this is the "cbs evening news" with scott pelley. >> good evening, scott's off tonight, i'm anthony mason. two days ago mohamed morsi won widespread praise for brokering a cease-fire between israel and hamas. today thousands of egyptians protested at morsi granted himself broad new powers, putting his decisions above any court. morsi called the move temporary but at least 100 people were injured as protesters clashed with police in cities across egypt, including alexandria and the capital. holly williams begins our coverage tonight in cairo. >> reporter: thousands of egyptians poured on to the streets, furious with the country's first democratically elected president. they accused mohamed morsi of behaving like a pharaoh, making a power grab by presidential decree. during the arab spring, egyptians came together on tahrir square to top it will country's long-time dictator hosni mubarak. today mr. morsi's critics clashed with his supporters while police fired tear gas canisters into the crowd. "he's saying that he's our god" said this protester. "he's made a mistake." and this woman said that after
of hundreds of holiday shoppers. >> this is the "cbs morning news" for thursday, november 22, 2012. >>> good morning. on this thanksgiving day. good to be with you. i'm terrell brown. on this thanksgiving, a cease-fire between israel and hamas that took effect last night looks to be holding. the deal was announced in cairo and ended eight days of fighting the new islamic egyptian government played a key role in brokering the u.s. backed truce. secretary of state hillary clinton called this a critical moment for the region. following a 24 hour cooling off period talks will resume on key issues like the israeli blockade. susan mcginnis starts us off in washington this morning. good morning to you. happy thanksgiving. >> reporter: good morning. happy thanksgiving. this is a very tenuous cease-fire. deep mistrusts remain on both sides. it feels like both sides have their finger on the trigger. residents are gathering their belongings and heading home. many took refuge in a united nations shelter while israel and the militant group hamas spent eight days in a bloody conflict. under the cease-fire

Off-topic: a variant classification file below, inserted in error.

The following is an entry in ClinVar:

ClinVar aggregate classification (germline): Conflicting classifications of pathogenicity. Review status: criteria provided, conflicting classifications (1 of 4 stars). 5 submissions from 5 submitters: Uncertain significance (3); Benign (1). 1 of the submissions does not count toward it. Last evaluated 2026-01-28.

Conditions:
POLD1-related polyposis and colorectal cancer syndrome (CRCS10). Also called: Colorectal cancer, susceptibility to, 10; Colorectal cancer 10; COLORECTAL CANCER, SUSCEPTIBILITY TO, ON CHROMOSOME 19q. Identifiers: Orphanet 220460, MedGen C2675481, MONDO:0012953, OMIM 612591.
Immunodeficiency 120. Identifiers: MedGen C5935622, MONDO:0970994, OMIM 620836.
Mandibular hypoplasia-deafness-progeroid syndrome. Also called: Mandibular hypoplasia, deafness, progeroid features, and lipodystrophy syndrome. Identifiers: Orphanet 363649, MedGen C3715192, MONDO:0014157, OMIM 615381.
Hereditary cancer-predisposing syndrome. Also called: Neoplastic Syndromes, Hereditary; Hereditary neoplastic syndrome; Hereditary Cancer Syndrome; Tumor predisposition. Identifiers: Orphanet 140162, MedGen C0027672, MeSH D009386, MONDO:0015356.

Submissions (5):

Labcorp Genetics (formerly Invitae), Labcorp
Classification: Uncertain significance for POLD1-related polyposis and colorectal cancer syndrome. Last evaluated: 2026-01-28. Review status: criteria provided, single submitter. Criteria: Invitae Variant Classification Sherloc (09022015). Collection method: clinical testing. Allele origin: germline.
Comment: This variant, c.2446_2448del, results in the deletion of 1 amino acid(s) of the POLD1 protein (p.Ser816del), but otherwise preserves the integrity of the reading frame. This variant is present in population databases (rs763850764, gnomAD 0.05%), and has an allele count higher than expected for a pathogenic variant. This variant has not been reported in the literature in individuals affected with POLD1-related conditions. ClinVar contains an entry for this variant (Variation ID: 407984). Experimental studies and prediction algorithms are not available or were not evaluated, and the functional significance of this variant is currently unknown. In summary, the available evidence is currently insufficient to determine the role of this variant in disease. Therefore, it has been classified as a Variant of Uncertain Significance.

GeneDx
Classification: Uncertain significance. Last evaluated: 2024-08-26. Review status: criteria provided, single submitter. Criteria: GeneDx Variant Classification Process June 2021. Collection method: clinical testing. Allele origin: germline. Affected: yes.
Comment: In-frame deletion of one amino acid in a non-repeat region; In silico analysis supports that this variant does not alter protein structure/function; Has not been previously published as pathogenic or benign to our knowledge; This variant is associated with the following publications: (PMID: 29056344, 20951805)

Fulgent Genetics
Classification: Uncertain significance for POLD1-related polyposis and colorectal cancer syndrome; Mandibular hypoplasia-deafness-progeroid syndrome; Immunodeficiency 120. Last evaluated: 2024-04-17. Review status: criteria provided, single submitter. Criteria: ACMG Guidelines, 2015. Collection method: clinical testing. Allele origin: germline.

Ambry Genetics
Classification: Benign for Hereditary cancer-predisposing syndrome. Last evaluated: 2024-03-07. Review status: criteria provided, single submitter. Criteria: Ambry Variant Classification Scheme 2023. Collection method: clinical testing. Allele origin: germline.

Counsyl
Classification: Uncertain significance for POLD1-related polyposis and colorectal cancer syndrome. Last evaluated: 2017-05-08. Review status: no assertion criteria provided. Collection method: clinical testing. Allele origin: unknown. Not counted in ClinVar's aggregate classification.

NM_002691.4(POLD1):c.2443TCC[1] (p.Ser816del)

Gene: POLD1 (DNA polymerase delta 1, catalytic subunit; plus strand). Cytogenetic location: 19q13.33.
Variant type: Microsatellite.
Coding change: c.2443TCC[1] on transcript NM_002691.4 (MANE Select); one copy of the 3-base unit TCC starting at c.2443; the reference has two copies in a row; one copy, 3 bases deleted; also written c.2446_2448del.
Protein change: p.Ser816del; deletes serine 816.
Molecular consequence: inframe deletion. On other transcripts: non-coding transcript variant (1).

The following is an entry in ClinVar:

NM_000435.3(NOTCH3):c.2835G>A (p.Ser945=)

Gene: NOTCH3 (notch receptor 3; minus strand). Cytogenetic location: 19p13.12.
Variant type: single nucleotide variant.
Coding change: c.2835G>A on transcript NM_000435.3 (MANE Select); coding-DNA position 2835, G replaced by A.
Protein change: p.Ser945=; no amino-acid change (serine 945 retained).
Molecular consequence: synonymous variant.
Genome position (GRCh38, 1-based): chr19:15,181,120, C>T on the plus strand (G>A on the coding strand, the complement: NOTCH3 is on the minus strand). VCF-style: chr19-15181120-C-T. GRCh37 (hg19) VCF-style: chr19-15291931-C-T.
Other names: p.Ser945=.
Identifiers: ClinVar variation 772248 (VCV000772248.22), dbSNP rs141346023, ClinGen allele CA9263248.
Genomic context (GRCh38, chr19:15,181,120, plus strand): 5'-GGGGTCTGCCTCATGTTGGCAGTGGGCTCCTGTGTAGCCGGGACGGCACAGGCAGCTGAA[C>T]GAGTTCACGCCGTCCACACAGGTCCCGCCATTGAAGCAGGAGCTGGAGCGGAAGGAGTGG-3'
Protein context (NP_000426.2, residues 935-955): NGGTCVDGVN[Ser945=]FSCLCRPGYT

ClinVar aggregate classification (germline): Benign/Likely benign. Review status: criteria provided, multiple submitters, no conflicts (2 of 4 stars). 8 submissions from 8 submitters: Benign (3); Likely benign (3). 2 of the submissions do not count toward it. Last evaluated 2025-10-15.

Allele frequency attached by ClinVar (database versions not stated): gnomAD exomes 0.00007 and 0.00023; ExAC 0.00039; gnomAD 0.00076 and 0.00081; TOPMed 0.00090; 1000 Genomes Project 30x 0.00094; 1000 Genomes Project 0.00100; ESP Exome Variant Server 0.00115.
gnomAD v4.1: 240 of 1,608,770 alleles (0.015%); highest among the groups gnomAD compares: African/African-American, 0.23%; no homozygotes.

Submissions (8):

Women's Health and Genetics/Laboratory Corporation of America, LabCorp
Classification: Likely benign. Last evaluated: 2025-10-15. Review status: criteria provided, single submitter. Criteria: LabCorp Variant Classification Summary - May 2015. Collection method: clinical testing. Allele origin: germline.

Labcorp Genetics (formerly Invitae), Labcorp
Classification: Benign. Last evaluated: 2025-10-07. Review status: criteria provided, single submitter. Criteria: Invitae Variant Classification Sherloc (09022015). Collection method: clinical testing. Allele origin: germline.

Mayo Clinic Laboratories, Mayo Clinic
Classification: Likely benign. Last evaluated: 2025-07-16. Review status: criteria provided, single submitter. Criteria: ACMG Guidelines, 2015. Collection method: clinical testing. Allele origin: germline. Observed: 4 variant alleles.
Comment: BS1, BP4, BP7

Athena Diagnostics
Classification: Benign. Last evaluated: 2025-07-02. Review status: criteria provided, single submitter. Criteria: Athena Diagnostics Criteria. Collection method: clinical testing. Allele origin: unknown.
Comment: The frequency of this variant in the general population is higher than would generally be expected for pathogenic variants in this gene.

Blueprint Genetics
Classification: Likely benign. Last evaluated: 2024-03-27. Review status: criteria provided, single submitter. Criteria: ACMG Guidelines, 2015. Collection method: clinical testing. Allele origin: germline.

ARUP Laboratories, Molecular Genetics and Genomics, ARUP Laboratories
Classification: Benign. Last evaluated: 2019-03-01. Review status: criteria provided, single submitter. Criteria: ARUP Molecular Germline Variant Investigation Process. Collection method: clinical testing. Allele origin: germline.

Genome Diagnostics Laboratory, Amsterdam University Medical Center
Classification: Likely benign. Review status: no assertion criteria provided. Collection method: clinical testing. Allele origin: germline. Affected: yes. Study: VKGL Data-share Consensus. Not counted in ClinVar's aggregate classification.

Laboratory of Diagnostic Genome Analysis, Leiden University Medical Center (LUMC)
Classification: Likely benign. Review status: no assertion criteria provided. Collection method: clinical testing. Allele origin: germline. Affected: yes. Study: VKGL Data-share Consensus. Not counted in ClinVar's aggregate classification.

man ♪ >> this is the cbs morning news for monday, november 26th, 2012. good morning, everybody. good to be with you. i'm terrell brown. we begin in egypt. president mohamed morsi is scheduled to meet with senior judges today to discuss his move to assume absolute authority. morsi's power grab has triggered three days of violent protests, injuring hundreds. yesterday the egyptian stock market was down more than 9.5%. some u.s. lawmakers are urging caution in dealing with egypt's new islamic leader. >> we don't obviously want to see a democratically elected autocrat take the place of an undemocratically elected dictator. which was the case before that. >> holly williams is in cairo this morning. what's the latest there now? >> reporter: good morning, terrell. here in egypt we saw a lot more violence yesterday. in cairo, protesters who were angry with president morsi fought running street battles with the police. protesters throwing rocks, police firing back with tear gas. one person was killed when a crowd attacked the headquarters of the muslim brotherhood, the islamist group from whi
investigation. >> oh, wow. captioning sponsored by cbs this is the "cbs evening news" with scott pelley. >> pelley: good evening. today susan rice had high hopes for what might have been the most important diplomatic mission of her career so far. but the u.s. ambassador to the united nations' attempt to reach agreement with republican senators today failed. rice is a favorite of the president's to be nominated as secretary of state to replace hillary clinton. if he does nominate race, she would have to be approved by the senate. margaret brennan is covering for us tonight. margaret? >> reporter: good evening, scott. ambassador rice asked for the meetings on capitol hill today in hopes of patching up differences she has with at least three republicans. the senators have vowed to stop a nomination of rice because of comments she made after the attack on the u.s. consulate in libya. today for the first time she acknowledged her comments were wrong. ambassador race met her toughest critics behind closed doors to explain why she called the september attack on the consulate a spontaneous demo